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Someday I'll get into fishing. I should start looking for someplace around me in the Buffalo I can just fish off the bank. I have a couple rods and a tackle box, so on some morning when the wife is busy I could pretty easily slip away and just fish for a while.

 

Also, you're like a 30 minute walk from Broderick Park on Squaw Island or whatever they're calling it. Go fish the pier or the canal. We used to fish the pier when I was a kid. 

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Took some of my younger ones fishin' last week at a fishing hole that was, by all appearances and reports, a sunfish/rock bass hangout - the idea being, let's catch a bunch without concern for getting a big one.

 

Well, 15 minutes in, the littlest kid reels in a tiny little thing, and a frickin' MONSTER bass follows it up to the surface and creates an explosion at the water's surface. We didn't land it, of course. And I could not tell whether the big fish actually hit the hook, but there was no little fish and no bait on the hook when we retrieved it. Holy smokes. Such thrills. That incident alone was worth it.

 

And we did catch a bunch of fish -- some pretty decent sized sunnies, too.

 

 

I think going out just with the idea of catching anything is great when you have kids. That's what my dad always did with my brother and I. We used to fish at Tow Path Park on Niagara St when we were kids. Put a big sinker and a minnow on there and just drop the line straight down. 

 

I think I'd like to catch and keep fish these days. I wouldn't mind trying to catch dinner on Sunday mornings.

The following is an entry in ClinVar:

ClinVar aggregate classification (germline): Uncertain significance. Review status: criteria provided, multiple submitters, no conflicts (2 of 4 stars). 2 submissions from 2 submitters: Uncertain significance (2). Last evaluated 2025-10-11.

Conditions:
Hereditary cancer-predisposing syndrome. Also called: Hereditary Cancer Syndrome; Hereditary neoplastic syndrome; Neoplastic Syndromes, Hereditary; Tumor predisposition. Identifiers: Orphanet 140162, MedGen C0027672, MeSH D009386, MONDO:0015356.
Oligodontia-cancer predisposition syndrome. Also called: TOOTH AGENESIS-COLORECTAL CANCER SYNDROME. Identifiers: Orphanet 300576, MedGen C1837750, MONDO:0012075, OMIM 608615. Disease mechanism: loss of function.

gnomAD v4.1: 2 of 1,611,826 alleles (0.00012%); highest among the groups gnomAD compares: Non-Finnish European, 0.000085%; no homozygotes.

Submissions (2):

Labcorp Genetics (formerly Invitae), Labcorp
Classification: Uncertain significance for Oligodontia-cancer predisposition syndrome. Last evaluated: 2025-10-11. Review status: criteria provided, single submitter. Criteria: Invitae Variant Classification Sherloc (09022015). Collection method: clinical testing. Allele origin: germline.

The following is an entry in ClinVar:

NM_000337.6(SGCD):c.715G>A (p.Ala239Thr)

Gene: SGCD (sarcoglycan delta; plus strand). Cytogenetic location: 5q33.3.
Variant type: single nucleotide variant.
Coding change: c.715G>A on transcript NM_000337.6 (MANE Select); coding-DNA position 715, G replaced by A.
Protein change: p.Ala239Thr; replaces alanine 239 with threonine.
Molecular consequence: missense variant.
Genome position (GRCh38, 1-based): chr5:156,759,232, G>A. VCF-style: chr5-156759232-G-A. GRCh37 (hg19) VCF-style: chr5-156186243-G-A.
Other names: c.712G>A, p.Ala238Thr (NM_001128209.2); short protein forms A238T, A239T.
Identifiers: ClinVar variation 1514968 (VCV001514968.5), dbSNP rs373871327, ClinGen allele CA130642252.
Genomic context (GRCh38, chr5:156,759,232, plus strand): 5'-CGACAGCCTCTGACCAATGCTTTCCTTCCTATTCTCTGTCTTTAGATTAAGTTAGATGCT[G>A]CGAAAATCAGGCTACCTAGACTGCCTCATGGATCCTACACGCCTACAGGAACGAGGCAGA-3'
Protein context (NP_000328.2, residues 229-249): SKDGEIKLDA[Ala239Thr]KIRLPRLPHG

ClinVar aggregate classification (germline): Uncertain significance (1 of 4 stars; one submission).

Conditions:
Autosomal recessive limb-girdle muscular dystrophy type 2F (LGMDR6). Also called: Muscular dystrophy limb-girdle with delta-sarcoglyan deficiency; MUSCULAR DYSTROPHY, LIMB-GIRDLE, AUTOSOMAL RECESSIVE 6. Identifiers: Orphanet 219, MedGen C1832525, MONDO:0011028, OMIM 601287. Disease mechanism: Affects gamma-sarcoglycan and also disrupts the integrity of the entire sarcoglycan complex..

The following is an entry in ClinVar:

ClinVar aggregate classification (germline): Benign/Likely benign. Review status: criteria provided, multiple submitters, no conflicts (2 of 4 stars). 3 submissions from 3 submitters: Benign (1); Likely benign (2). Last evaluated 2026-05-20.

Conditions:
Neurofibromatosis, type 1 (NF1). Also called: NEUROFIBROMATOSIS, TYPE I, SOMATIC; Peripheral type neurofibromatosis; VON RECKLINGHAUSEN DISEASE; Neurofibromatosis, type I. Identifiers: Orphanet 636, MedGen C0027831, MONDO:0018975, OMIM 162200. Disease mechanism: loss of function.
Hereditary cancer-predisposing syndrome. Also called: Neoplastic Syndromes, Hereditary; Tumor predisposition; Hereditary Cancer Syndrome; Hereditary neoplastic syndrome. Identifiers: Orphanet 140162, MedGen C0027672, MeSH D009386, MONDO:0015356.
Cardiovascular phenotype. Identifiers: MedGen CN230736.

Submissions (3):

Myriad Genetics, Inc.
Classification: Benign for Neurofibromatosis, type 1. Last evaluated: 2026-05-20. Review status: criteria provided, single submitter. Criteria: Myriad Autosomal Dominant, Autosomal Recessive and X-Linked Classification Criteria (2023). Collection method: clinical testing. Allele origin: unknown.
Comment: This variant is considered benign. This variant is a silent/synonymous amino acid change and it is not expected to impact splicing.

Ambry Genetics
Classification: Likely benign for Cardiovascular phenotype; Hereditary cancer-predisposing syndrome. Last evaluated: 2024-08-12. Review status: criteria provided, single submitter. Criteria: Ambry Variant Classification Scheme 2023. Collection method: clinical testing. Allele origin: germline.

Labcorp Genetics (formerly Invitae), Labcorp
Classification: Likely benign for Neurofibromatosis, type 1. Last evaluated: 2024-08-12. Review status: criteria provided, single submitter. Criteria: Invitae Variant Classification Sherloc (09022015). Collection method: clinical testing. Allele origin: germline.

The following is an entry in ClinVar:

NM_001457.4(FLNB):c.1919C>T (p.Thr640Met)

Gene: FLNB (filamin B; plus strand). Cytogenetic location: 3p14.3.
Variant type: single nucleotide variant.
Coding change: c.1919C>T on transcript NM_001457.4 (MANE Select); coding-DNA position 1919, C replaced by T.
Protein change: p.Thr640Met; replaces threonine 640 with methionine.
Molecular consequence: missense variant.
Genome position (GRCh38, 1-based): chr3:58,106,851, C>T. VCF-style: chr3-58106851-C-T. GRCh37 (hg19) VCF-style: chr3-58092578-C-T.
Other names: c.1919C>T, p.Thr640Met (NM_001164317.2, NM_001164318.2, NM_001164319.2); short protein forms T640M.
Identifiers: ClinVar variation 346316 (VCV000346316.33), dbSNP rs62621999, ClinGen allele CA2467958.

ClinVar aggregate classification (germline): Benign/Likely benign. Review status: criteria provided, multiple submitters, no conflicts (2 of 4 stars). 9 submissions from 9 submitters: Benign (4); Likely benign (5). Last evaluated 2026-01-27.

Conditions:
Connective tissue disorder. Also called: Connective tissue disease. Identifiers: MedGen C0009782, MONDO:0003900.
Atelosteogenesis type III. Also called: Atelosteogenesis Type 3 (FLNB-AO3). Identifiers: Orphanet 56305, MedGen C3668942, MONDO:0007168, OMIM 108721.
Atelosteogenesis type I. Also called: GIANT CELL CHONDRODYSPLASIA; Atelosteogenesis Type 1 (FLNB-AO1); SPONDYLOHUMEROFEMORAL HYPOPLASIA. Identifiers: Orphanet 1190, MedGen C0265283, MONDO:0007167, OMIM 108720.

My parents used to take us to Tillman park in Clarence and "fish". You could stick a  piece of hotdog on a hook and the little fish that were in there would go CRAZY for it. It looked like pirahna's going after a cow. They'd bite on, you'd real 'em in, and toss 'em back. They wouldn't even get hooked, they'd just be suckered on to there. Hours of fun as an 8 year old.

 

 

Also, you're like a 30 minute walk from Broderick Park on Squaw Island or whatever they're calling it. Go fish the pier or the canal. We used to fish the pier when I was a kid. 

 

I see people fishing out there all the time, I should do that. I could just stop on my way home from work, haha.

Edited by sabills

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My parents used to take us to Tillman park in Clarence and "fish". You could stick a  piece of hotdog on a hook and the little fish that were in there would go CRAZY for it. It looked like pirahna's going after a cow. They'd bite on, you'd real 'em in, and toss 'em back. They wouldn't even get hooked, they'd just be suckered on to there. Hours of fun as an 8 year old.

 

 

 

I see people fishing out there all the time, I should do that. I could just stop on my way home from work, haha.